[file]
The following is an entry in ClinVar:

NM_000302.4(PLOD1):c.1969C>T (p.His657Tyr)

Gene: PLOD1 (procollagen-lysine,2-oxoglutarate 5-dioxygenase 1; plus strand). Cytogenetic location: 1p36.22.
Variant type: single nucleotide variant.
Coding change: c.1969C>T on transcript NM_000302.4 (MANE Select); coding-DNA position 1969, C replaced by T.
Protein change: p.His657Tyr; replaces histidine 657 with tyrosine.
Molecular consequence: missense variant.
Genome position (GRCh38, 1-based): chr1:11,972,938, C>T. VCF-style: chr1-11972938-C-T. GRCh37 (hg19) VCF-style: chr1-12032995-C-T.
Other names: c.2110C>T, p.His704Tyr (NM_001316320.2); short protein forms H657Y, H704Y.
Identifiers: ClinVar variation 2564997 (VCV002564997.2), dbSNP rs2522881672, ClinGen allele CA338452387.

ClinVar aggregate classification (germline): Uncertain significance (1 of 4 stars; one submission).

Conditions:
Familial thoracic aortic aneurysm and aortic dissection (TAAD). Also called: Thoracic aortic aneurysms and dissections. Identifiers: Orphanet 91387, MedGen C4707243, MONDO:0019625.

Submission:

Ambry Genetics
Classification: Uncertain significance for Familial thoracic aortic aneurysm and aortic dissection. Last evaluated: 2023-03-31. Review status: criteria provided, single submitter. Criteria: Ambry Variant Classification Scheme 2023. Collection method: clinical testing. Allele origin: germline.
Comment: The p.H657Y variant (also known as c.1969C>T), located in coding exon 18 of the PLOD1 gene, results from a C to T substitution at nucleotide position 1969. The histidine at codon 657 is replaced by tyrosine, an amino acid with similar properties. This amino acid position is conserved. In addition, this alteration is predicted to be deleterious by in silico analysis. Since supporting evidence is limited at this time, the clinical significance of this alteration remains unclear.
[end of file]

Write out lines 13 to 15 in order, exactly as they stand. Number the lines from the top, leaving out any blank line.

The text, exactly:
Familial thoracic aortic aneurysm and aortic dissection (TAAD). Also called: Thoracic aortic aneurysms and dissections. Identifiers: Orphanet 91387, MedGen C4707243, MONDO:0019625.

Submission:

Ambry Genetics